The Tactical Traveler By Joe Brancatelli
Business Travel Briefing for September 21-30, 2017
The briefing in brief: Nonstop flights to Brazil make a comeback as the economy revives. British Airways' new London-Seychelles flights mean opportunities to use AAdvantage miles. Hilton grows its Home2 Suites brand. Emirates flyers are clubless at JFK. And more.

As Brazil's Economy Improves, Airlines Add Routes
Brazil's political situation remains truly bizarre--president after president gets indicted, impeached or impugned for economic crimes--but the nation's economy is slowly improving. Inflation, which hit 11 percent last year, is back down to the 2-3 percent range. After plunging in recent years, the GDP is growing again, too. While skeptics legitimately call the recovery "fragile," Brazil's economy has been down so long that even the bottom looks like progress. And there's even enough progress for airlines to schedule more flights to Brazil again. Azul, the Brazil-based airline David Neeleman launched after leaving JetBlue Airways, is resuming its Orlando-Belo Horizonte run after a gap of more than 18 months. There will be three weekly Airbus A330 flights starting December 3 and a fourth run will be added in February. Azul will also test a Fort Lauderdale-Belem run this winter. Four weekly Airbus A320 flights will operate from December 10 to February 16. Meanwhile, the Brazilian division of Star Alliance member Avianca is pumping up its U.S. service to Sao Paulo. It launched a daily A330 flight from Miami in June and will add a daily nonstop from New York/JFK on December 15. The airline's A330s are configured with 32 business class seats and 206 coach chairs.

Want to Fly to the Seychelles? Got Some AAdvantage or Avios Miles?
British Airways is adding two weekly nonstop flights from London/Heathrow to the Seychelles Island and that means a chance to claim award seats using American AAdvantage miles or Avios points. The flights begin March 28 and BA will use Boeing 787-9 Dreamliners configured with eight first class seatbeds, 20 business class beds and coach and premium economy cabins. At the moment, American's Web site is only showing coach availability with AAdvantage miles at 80,000 points roundtrip. The wisdom of flying coach to the Indian Ocean getaway? Don't. Check your Avios balance or call American and see what can be arranged.
      American AAdvantage will no longer award miles for flights on Level, the new low-fare/high-fee airline based in Barcelona. Miles earnings, which are already low, end entirely on October 31.

Hilton Grows Its Extended-Stay and All-Suite Portfolio
Hilton's Home2 Suites chain is its fastest-growing brand in the fast-growing extended-stay lodging segment. But that doesn't mean it is ignoring its bedrock extended-stay brand, Homewood Suites. In recent weeks, it has opened branches in Schenectady, New York; the Lakewood Ranch community in Sarasota, Florida; and in the historic district of Charleston, South Carolina. Hilton also opened a 226-room Embassy Suites in Amarillo, Texas.
      Marriott has opened a dual-branded hotel operation just a block from the Colorado Convention Center in downtown Denver. The 20-story development houses a 272-room Le Meridien and a 223-room AC Hotel. Meanwhile, in San Diego, the 258-room Renaissance is transitioning to Marriott's Autograph Collection and will use the name Hotel Republic. The property opened 15 years ago as a W Hotel, so they may be running out of Velcro.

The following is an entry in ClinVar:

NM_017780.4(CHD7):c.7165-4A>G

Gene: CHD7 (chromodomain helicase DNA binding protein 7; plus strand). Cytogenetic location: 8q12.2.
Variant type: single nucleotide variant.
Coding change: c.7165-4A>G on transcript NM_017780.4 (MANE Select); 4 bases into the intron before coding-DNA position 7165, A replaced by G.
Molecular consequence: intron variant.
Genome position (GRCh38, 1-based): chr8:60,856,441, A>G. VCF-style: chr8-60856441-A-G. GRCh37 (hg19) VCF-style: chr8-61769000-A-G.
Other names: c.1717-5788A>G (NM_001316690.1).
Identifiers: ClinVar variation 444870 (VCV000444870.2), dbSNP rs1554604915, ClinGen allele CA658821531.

Hyatt has opened a 354-room Grand Hyatt in Changsha, capital of Hunan province. The property is in a 61-story tower on the banks of the Xiang River.

Emirates Customers in New York Lose Their Fancy Lounge
Emirates has temporarily shuttered its sumptuous lounge in Terminal 4 at New York/Kennedy Airport. The renovation is expected to last until mid-January. The problem: During the remake, Emirates' business and first class passengers to Dubai and Milan as well as the carrier's Invitation Only-level flyers will have to make due with a meal voucher that can be used at restaurants in the terminal. Why didn't Emirates arrange for alternate club access? It tried, but partially because of politics and partially as a matter of payback for Emirates' previous arrogance, no lounge is available. Emirates has driven hard bargains with carriers asking to share its lounges--it routinely charged other airlines $100 or more per passenger--and there are precious few options in T4 anyway. The Delta Air Lines and Virgin Atlantic lounges are out for an obvious reason: Delta is at war with the Gulf carriers. Also politically untenable: El Al's lounge. The other clubs in Terminal 4 are either too small or too pricey for Emirates' taste.
      Houston/Intercontinental loses its nonstop to Seoul. Korean Air is dumping its flights there on October 10.
      Guam loses Delta Air Lines. The carrier dumps flights to its shrinking Tokyo/Narita hub on January 8. Delta will retain its Narita flights to Saipan, however.

Business Travel News You Need to Know
Frontier Airlines, the awful low-fare/high-fee carrier that is regrouping its operations at Denver, has been slapped with a $1.5 million fine from the Transportation Department. The infraction? Holding passengers on the tarmac too long during a snowstorm last December. The DOT forgave $900,000 of the fine because of compensation that the carrier paid to inconvenienced passengers.
      Sun Country Airlines, the Minneapolis-based carrier that says it is transitioning to the low-fare/high-fee model, no longer accepts American Express cards for ticket purchases.

This column is Copyright © 2017 by Joe Brancatelli. is Copyright © 2017 by Joe Brancatelli. All rights reserved. All of the opinions and material in this column are the sole property and responsibility of Joe Brancatelli. This material may not be reproduced in any form without his express written permission.